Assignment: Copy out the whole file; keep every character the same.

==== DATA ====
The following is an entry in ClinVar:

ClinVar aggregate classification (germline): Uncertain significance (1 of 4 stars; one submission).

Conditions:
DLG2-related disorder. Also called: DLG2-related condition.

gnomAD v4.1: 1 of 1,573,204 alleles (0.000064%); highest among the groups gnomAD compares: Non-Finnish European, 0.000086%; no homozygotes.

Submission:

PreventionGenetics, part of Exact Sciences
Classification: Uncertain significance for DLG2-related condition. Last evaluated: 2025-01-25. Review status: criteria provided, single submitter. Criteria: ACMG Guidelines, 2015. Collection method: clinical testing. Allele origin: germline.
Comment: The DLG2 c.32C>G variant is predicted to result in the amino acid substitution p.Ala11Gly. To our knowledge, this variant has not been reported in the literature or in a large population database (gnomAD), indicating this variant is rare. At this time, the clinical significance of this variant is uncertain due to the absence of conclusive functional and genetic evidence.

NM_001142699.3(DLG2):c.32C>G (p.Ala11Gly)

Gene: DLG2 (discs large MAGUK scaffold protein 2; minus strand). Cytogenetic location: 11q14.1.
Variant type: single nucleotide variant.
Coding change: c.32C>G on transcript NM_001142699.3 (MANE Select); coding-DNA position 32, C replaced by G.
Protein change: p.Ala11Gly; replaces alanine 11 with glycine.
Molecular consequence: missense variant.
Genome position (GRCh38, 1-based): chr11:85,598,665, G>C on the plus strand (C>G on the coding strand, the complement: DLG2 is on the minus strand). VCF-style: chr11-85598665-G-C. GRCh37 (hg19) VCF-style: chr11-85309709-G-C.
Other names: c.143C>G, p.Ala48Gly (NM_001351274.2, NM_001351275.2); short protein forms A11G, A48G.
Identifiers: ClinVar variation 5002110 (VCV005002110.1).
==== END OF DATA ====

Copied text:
The following is an entry in ClinVar:

ClinVar aggregate classification (germline): Uncertain significance (1 of 4 stars; one submission).

Conditions:
DLG2-related disorder. Also called: DLG2-related condition.

gnomAD v4.1: 1 of 1,573,204 alleles (0.000064%); highest among the groups gnomAD compares: Non-Finnish European, 0.000086%; no homozygotes.

Submission:

PreventionGenetics, part of Exact Sciences
Classification: Uncertain significance for DLG2-related condition. Last evaluated: 2025-01-25. Review status: criteria provided, single submitter. Criteria: ACMG Guidelines, 2015. Collection method: clinical testing. Allele origin: germline.
Comment: The DLG2 c.32C>G variant is predicted to result in the amino acid substitution p.Ala11Gly. To our knowledge, this variant has not been reported in the literature or in a large population database (gnomAD), indicating this variant is rare. At this time, the clinical significance of this variant is uncertain due to the absence of conclusive functional and genetic evidence.

NM_001142699.3(DLG2):c.32C>G (p.Ala11Gly)

Gene: DLG2 (discs large MAGUK scaffold protein 2; minus strand). Cytogenetic location: 11q14.1.
Variant type: single nucleotide variant.
Coding change: c.32C>G on transcript NM_001142699.3 (MANE Select); coding-DNA position 32, C replaced by G.
Protein change: p.Ala11Gly; replaces alanine 11 with glycine.
Molecular consequence: missense variant.
Genome position (GRCh38, 1-based): chr11:85,598,665, G>C on the plus strand (C>G on the coding strand, the complement: DLG2 is on the minus strand). VCF-style: chr11-85598665-G-C. GRCh37 (hg19) VCF-style: chr11-85309709-G-C.
Other names: c.143C>G, p.Ala48Gly (NM_001351274.2, NM_001351275.2); short protein forms A11G, A48G.
Identifiers: ClinVar variation 5002110 (VCV005002110.1).